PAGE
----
New research finds keeping fit makes for lower birth weights
Light exercise during pregnancy could improve the future health of your baby by controlling its weight in the womb, researchers in New Zealand and the US have found.
Half the mums-to-be in the study maintained a programme of exercise until the 36th week of pregnancy, and had on average, babies 0.32lb lighter than their non-exercising counterparts.
Researchers reckon exercise during pregnancy reduces the amount of extra fat laid down by the babies, rather than stunting their growth within the womb.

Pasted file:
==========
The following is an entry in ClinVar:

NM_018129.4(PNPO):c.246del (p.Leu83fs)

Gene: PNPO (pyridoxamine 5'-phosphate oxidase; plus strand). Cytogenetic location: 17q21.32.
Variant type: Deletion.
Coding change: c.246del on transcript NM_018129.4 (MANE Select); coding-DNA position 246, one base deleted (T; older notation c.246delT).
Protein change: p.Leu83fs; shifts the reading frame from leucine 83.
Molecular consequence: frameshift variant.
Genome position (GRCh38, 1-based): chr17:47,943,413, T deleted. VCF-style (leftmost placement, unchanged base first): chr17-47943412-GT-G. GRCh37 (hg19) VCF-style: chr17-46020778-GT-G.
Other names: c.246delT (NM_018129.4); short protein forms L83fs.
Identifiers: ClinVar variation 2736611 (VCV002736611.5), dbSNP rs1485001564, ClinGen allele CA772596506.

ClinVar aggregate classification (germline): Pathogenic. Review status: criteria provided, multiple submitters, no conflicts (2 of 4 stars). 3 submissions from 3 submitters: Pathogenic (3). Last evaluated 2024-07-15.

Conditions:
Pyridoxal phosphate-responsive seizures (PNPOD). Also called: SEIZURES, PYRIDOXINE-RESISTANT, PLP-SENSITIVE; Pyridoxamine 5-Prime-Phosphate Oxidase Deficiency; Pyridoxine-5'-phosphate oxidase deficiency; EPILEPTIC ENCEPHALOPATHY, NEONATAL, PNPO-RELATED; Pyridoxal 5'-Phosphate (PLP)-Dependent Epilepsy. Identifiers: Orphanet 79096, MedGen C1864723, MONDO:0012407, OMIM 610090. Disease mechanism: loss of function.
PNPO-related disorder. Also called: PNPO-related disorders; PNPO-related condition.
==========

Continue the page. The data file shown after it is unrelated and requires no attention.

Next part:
Dr Paul Hofman who led the study thinks the findings could help improve the future health of children, concluding, "Given that large birth size is associated with increased risk of obesity, a modest reduction in birth weight may have long-term health benefits for offspring by lowering this risk later in life.”
Keep fit during your nine months with our complete guide to pregnancy fitness here.
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